23. The stackable memory module as recited in claim 22, wherein said substrate comprises wiring means connecting at least one of said first plurality of arrays of contact pads on said first surface to at least one said second plurality of arrays of contact pads on said second surface.
24. The stackable memory module as recited in claim 22, wherein said second module comprises a second stackable memory module.
25. The stackable memory module as recited in claim 22, wherein said second module comprises a termination module.
26. The stackable memory module as recited in claim 21, further comprising bus termination means for operative connection to said memory bus extension, said bus termination means having an impedance substantially matching said characteristic impedance.
27. The stackable memory module as recited in claim 26, wherein said bus termination means comprises at least one electrical component from the group: resistors, capacitors and inductors.
28. The stackable memory module as recited in claim 27, wherein said resistors comprise discrete resistors.
29. The stackable memory module as recited in claim 27, wherein said resistors comprise a resistor pack.
30. A stackable module with variable bandwidth comprising:
a) a substrate having a first surface and a second surface;
b) a first array of contact pads disposed on said first substrate surface, said first array of contact pads being adapted to form an extension of an external data bus;
c) a second array of contact pads disposed on said second substrate surface, at least one contact pad of said first array being operatively connected to at least one contact pad of said second array, thereby allowing a portion of said extension of an external data bus to pass through said stackable module for connection to a second stackable module;
d) a plurality of semiconductor devices mounted on said substrate and being selectively connectable to said data bus extension; and
e) a configuration device located on said memory module to store information thereof.
31. The stackable module as recited in claim 30, wherein said external bus comprises a characteristic impedance.
32. The stackable module as recited in claim 30, wherein said substrate comprises a multi-layer printed circuit card.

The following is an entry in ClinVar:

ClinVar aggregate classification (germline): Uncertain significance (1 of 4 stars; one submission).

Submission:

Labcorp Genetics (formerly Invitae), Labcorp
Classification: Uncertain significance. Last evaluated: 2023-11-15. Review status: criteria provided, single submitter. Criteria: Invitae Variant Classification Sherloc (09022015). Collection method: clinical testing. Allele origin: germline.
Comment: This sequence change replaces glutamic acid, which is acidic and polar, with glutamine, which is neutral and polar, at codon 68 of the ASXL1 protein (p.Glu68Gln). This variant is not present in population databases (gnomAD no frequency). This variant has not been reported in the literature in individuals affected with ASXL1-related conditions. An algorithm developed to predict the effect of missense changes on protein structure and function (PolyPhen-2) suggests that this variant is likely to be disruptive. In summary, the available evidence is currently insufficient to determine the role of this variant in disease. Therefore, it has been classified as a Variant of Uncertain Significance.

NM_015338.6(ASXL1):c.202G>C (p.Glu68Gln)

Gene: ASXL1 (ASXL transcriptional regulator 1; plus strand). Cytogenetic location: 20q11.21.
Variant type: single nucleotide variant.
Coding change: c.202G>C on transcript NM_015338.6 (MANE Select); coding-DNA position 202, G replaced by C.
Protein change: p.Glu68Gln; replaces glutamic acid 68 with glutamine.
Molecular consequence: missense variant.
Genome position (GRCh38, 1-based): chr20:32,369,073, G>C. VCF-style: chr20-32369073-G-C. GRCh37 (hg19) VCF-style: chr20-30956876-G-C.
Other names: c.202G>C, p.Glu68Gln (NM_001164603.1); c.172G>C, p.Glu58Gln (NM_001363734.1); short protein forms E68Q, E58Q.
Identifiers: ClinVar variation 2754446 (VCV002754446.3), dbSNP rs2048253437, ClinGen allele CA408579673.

33. The stackable module as recited in claim 30, wherein said substrate comprises at least one insulative material.
34. The stackable module as recited in claim 30, wherein at least one of said plurality of semiconductor devices comprises at least one from the group of: bare chip, thin small outline package (TSOP), chip scale package (CSP) and chip on board (COB).
35. The stackable module as recited in claim 30, wherein said at least one of said semiconductor devices comprises a memory device.
36. The stackable module as recited in claim 30, further comprising a microprocessor.
37. The stackable module as recited in claim 30, further comprising interconnection means and wherein said first array of contact pads is connected to said external data bus through said interconnection means.
38. The stackable module as recited in claim 37, wherein said interconnection means comprises a land grid array connector.
Description
RELATED PATENT APPLICATIONS

This application is related to U.S. Pat. No. 6,264,476, issued to Li et al. for WIRE SEGMENT BASED INTERPOSER FOR HIGH FREQUENCY ELECTRICAL CONNECTION, to U.S. Pat. No. 6,172,895, issued to Brown et al. for HIGH CAPACITY MEMORY MODULE WITH BUILT-IN HIGH SPEED BUS TERMINATIONS, to copending U.S. patent application Ser. Nos. 09/932,525, filed Aug. 17, 2001; 09/932,654, filed Aug. 17, 2001; 10/077,057, filed Feb. 19, 2002; and 10/127,036, filed Apr. 22, 2002, all of which are hereby incorporated by reference.

FIELD OF THE INVENTION

The present invention relates to high input/output (I/O), high density, low cost electronic modules and, more particularly, to the high I/O, high density, high capacity, low cost packaging of high performance, high capacity memory devices such as Double Data Rate (DDR) Synchronous Dynamic Random Access Memory (SDRAM) and having impedance-controlled buses for maintaining high electrical performance.

BACKGROUND OF THE INVENTION

In data processing and network systems, it is always a certainty that the demand in memory throughput will increase at a high rate. In recent years such increase has taken on a new dimension. While the demand for memory throughput has increased, the area available for mounted memory devices, the high quantities of I/O they require, and the height available has become increasingly restricted.

The Electronic Industries Association (EIA) has set up a standard for the dimensions for rack-mountable equipment. Traditionally, a piece of rack-mountable equipment has a standard width of 19 inches and a height in increments of 1.75 inches. This is also known as “1U”. However, a trend has begun to reduce the height for the servers in a server rack to dimensions appreciably lower than 1U.

This equipment height restriction has also placed height restrictions on other components such as memory modules. The traditional SDRAM dual inline memory modules (DIMMs) are simply too high to be able to be mounted vertically on the system board. Special sockets have been designed to allow DIMMs to be mounted either at an angle or even parallel to the system board.

One way to increase memory throughput is to increase the operating frequency of the memory devices. But this also requires the memory modules and connectors to support the higher speeds, which is becoming increasingly difficult to implement. Another way to increase memory throughput is to increase the bandwidth of the memory channel.